Types of Coffee Roast: Differences Between Light, Medium and Dark Roast

With more than 800 aromatic compounds, the coffee bean is definitely one of the most complex food substances known to man.

However, do you know that raw coffee beans are originally green and have practically zero taste when first picked from the fields?

It is the roasting process that changes the color of the coffee bean and unravels the marvelous array of flavors at the same time. Without doubt, different roasting stages of the coffee bean determine different coffee tastes.

That is why it’s very important to understand the taste profile of different coffee roasts if you want to learn how to make a good cup of coffee.

Light Roast

The light roast retains most of the coffee’s original characteristics.

As suggested by its name, the roasting time for the light roast is the shortest compared to the medium and dark roast. During roasting, the internal temperature of the beans increases, changing its color gradually from green, yellow to light brown.

As the roasting continues, the internal pressure of the bean starts to build up due to exothermic reaction within the bean. The build up of the pressure eventually split the surface of the bean, creating a cracking sound known as the first crack. Light roasts are generally roasted just before the first crack. Because of its short roasting time, light roast has little to no oil on the surface of the coffee beans.

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The taste for the light roast is unique and not many people can accept it.

While it preserves and highlights original characteristics of the green coffee bean, the acidity for light roast is the highest compared to other roast profiles. While you can taste its subtle flavor notes, some people find it to be painfully sour with a thin coffee body. While at it, the caffeine levels for light roast is at its peak which makes it a favorite among caffeine hunters.

Some common light roast names are Light City, Half City and Cinnamon Roast.

Medium Roast

As the roasting time increases, the aromas from the roasting process become more noticeable.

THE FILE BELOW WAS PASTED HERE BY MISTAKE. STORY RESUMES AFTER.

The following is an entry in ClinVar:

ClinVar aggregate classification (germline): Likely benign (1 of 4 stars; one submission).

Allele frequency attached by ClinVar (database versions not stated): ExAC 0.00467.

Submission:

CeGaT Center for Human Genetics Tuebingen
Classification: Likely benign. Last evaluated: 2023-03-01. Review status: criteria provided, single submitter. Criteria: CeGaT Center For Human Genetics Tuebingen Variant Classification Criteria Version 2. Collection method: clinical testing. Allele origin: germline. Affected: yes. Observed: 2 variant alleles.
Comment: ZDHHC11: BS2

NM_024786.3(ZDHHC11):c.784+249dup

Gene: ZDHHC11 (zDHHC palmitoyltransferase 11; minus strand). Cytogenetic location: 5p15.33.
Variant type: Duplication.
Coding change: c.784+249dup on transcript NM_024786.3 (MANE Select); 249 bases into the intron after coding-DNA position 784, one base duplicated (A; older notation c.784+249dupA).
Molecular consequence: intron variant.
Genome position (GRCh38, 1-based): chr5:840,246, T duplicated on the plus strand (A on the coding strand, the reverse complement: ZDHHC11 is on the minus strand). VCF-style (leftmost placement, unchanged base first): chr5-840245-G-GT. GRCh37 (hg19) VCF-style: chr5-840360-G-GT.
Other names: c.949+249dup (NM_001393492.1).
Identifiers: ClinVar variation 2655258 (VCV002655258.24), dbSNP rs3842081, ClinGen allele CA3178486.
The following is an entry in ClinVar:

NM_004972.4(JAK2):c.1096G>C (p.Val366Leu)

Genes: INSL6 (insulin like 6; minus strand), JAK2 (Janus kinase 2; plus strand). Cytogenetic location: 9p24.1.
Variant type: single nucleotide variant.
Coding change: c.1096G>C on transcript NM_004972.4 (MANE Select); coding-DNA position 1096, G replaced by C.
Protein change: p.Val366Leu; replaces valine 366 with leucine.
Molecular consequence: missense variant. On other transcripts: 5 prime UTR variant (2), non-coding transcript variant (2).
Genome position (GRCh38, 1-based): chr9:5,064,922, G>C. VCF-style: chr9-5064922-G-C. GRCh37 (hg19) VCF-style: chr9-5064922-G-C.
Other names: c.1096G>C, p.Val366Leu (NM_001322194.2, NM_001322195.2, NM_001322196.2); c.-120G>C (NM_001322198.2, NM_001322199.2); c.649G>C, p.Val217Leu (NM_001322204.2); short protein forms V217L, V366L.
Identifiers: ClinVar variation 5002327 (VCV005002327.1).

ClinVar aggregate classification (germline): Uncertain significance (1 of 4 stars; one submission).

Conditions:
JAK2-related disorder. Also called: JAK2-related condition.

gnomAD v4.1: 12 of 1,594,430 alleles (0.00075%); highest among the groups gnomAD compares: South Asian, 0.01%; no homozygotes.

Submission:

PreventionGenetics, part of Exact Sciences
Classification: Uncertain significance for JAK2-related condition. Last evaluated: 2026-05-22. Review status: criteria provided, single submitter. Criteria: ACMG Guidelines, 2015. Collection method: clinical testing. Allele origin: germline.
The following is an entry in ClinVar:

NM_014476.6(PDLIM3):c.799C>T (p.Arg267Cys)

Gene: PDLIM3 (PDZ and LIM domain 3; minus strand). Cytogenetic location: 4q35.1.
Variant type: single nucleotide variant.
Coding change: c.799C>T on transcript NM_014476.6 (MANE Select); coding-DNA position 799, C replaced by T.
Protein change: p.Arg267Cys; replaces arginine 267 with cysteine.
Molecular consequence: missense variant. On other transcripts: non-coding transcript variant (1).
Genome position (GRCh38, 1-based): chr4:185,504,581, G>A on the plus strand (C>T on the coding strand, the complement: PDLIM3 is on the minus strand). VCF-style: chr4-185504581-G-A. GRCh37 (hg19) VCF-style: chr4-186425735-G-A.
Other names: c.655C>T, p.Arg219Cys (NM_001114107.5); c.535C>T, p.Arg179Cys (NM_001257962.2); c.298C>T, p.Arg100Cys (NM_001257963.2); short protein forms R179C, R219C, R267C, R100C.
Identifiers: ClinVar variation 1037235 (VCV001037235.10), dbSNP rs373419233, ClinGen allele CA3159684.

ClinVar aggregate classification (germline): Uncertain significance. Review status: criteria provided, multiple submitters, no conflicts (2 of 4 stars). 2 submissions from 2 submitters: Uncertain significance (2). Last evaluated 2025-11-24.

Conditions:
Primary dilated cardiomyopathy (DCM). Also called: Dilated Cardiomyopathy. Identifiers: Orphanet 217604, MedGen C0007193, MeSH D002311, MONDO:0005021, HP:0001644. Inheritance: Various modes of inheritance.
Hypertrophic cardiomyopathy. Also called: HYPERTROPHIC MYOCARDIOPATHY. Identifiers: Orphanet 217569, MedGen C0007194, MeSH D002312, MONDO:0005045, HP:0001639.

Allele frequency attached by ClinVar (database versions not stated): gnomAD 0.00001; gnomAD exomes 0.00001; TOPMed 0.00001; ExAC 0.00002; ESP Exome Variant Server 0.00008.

More than 50% of the sugars within the bean have been caramelized, developing into a more satisfying body with a growing bittersweet aftertaste. Overall, the flavors becomes more balanced with reduced levels of acidity and caffeine.

Continual roasting will lead to the second crack which is caused by the second wave of pressure build up due to endothermic reactions. The medium roast is often roasted between just before the second crack and the beginning of the second crack. While there are many variations of medium roast, many home baristas enjoy medium-dark roast as they prefer thicker body with developed flavors and enjoying its acidic notes at the same time.

Some of the common names for medium roast are City Roast (roasted just before second crack) and Full-City Roast (roasted to the beginning of the second crack).

Dark Roast

Dark roast is usually roasted till the end of the second crack.

It is easy to tell if you have bought a dark roast. Due to second crack, the oils within the beans begin to seep out to the surface, giving it a distinctive oily look. Dark roast coffee beans are usually dark brown and sometimes almost black in color. Some of the common names for dark roast are French Roast, Italian Roast, Espresso Roast, Continental Roast and they are usually used for espresso blends.

Fun Fact

The well loved kopi you have been drinking daily actually comes from dark roasted robusta coffee beans. As robusta are generally cheaper coffee beans, it doesn’t have desirable coffee flavors as compared to arabica beans.

Hence, to mask its undesirable flavor notes, robusta is often roasted over long period of time, giving it the thick satisfying body Singaporeans tend to love. Since most of its bitter flavor comes from the roasting process, it goes well with sugar and condensed milk.

Light Roast vs Dark Roast

However, many coffee connoisseurs cringe on the idea of buying dark roast coffee.

Just like a piece of quality wagyu beef grilled well-done, you will never be able to indistinguishable the differences between quality coffee beans and low grade coffee beans. Any unique desirable flavors from the coffee bean would have been lost. Instead, you will only be able to taste the bitter flavor that resulted largely due to the roasting process.

Hence, if you are considering to buy the best coffee beans in Singapore, we will advise you to try medium-dark roast to get a taste of it instead of committing to the dark roast.

In a nutshell

You will be able to taste more acidity, more unique flavor notes, more caffeine but thinner body and lesser flavor from the roasting process in light roasted coffee beans. The opposite is true for dark roast coffee.

Lighter Roasted Coffee BeansDarker Roasted Coffee Beans
More acidityLess acidity
More original flavor notesLess original flavor notes
More caffeineLess caffeine
Thinner BodyThicker Body
Less Flavors from Roasting ProcessMore Flavors from Roasting Process

Which roast should you choose?

There is really no perfect answer.

Coffee taste is totally subjective and depends on the individual’s palate.

Instead of seeking opinions from coffee connoisseurs, why don’t you try each roast profile yourself? If you have already tried medium roast but still prefer dark roast eventually, shouldn’t you buy the coffee roast you like since you are the one who is drinking the coffee?

We hope you learn a little more on the light, medium and dark roast today. What is your preferred coffee roast? Share with us in the comment section below!